Profusa, a digital health company that is pioneering the next generation of personalized medicine, today announced the initiation of a study that will use the Company’s minimally invasive injectable biosensor technology, the Lumee® Oxygen Platform, as a platform to potentially assist in the early detection of influenza outbreaks. The study is part of a collaboration with RTI International, a nonprofit research institute developing algorithms for illness detection, and research centers including Duke University and Imperial College London.
The study, conducted at Imperial College London, will examine how sensors monitoring physiological status, including the Lumee Oxygen Platform which measures tissue oxygen levels, provide potential indicators of human response to infection or exposure to disease in healthy volunteers. The goal of the study is to develop an early identification system to detect not only disease outbreaks, but biological attacks and pandemics up to three weeks earlier than current methods. The results of the study are anticipated to be available in 2021.
“This research marks an exciting step forward in the development of game-changing preventive care,” said Ben Hwang, chairman and CEO of Profusa. “The Lumee Oxygen Platform can potentially function as a sort of canary in a coal mine for infectious disease, since subtle changes in oxygen at the tissue level may signal trouble and can help clinicians course correct quickly to avoid outbreaks.”
Changes in oxygen levels and other physiological measures, such as heart rate, as a result of a respiratory infection may assist researchers in the study to develop algorithms that can detect early, pre-symptomatic flu activity more quickly than what is currently possible.
Despite the availability of antivirals and vaccines, influenza remains one of the greatest causes of illness and premature death worldwide. Seasonal influenza affects between 10% and 46% of the population each year, with mortality of up to approximately 12 deaths per 100,000 in developed countries. During the 2009 H1N1 virus pandemic, many severe cases occurred in previously healthy young adults. With the entire worldwide population potentially at risk, the prevention and improved management of seasonal and pandemic influenza are of major importance.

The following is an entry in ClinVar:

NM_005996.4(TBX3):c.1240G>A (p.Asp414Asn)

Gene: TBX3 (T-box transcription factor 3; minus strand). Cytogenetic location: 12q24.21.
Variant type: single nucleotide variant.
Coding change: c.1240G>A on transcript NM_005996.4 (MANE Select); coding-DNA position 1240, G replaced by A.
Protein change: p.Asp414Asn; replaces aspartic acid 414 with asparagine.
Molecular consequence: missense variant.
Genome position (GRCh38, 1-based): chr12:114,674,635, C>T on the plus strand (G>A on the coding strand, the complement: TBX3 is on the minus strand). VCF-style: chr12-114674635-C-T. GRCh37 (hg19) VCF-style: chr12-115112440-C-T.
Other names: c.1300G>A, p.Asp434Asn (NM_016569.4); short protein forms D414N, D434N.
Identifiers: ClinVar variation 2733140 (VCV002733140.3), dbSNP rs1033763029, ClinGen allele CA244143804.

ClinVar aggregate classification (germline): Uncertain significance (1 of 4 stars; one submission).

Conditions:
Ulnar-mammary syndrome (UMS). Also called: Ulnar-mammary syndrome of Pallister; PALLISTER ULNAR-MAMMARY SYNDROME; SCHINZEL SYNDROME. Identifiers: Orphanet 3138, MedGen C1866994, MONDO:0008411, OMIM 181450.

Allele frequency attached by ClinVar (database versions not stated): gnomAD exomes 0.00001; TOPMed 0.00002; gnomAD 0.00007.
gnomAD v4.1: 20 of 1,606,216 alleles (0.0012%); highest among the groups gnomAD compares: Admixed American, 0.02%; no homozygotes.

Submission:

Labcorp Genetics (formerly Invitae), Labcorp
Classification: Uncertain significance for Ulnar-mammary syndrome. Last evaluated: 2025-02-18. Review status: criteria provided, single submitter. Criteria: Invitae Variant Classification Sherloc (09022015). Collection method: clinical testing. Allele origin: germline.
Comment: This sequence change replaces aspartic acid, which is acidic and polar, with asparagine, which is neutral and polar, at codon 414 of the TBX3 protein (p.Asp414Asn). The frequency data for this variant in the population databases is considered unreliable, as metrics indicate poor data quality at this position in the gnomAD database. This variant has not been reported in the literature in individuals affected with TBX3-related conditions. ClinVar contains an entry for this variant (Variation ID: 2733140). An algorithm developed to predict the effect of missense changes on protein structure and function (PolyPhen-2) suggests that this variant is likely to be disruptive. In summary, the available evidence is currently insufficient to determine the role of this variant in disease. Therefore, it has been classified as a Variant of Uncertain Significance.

“The potential significance of this new technology should not be underestimated, and Profusa is proud to be part of a joint effort funded by a DARPA, or Defense Advanced Research Projects Agency, award,” said Sean Givens, head of government business for Profusa. “This is particularly exciting for Profusa as we look forward to leveraging learnings for future platform applications.”
Profusa’s Lumee Patch, a wireless reader that adheres to the skin and collects and reports tissue oxygen levels sensed by the Lumee Oxygen sensor to a mobile device for real-time data visualization, will be used in the clinical study.
The Lumee Patch and software being used in this study received approval as an investigational device from Medicines and Healthcare products Regulatory Agency (MHRA) in the UK to be used in conjunction with other devices. The injectable Lumee Oxygen sensor and injector Lumee Pen being used in this study are CE Marked for use in the European Union and EEA.
The project is part of DARPA’s SIGMA+ program in the Defense Sciences Office (DSO).